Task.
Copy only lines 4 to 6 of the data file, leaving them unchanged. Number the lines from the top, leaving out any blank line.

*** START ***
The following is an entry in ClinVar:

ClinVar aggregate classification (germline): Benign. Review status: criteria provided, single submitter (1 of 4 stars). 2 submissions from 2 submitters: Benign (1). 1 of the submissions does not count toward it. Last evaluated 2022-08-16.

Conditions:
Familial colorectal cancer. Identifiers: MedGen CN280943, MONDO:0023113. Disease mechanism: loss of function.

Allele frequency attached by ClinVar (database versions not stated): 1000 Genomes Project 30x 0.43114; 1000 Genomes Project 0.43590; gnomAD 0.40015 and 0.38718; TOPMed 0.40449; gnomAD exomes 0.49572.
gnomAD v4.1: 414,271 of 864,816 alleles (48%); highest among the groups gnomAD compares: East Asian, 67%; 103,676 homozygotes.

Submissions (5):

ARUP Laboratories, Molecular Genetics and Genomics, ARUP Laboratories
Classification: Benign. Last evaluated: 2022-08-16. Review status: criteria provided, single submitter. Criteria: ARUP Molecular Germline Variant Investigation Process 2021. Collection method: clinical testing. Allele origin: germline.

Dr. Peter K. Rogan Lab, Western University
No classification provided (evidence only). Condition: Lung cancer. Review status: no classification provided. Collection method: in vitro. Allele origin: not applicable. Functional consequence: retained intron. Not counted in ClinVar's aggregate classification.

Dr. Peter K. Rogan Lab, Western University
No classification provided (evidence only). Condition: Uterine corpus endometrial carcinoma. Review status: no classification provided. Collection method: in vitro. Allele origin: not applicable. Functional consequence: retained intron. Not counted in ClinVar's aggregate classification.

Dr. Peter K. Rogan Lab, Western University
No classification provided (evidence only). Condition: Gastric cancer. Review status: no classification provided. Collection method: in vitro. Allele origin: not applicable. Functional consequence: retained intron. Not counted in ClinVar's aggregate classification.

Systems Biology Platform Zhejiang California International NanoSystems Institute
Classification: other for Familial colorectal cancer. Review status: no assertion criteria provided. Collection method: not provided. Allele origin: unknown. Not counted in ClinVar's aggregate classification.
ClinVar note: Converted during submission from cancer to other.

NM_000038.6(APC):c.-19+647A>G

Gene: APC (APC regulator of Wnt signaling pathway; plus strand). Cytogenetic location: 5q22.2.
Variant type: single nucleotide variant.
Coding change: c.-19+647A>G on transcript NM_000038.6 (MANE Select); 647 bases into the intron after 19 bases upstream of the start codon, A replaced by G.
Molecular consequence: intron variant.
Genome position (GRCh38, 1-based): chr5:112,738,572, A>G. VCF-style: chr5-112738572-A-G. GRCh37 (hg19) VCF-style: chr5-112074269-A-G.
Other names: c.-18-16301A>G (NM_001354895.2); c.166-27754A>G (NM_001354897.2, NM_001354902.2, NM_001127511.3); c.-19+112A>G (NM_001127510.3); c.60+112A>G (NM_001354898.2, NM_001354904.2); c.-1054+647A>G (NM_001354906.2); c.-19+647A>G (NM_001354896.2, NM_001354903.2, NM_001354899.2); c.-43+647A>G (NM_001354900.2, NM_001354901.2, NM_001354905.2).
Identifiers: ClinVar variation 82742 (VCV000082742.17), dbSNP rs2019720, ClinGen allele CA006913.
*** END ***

Familial colorectal cancer. Identifiers: MedGen CN280943, MONDO:0023113. Disease mechanism: loss of function.

Allele frequency attached by ClinVar (database versions not stated): 1000 Genomes Project 30x 0.43114; 1000 Genomes Project 0.43590; gnomAD 0.40015 and 0.38718; TOPMed 0.40449; gnomAD exomes 0.49572.
gnomAD v4.1: 414,271 of 864,816 alleles (48%); highest among the groups gnomAD compares: East Asian, 67%; 103,676 homozygotes.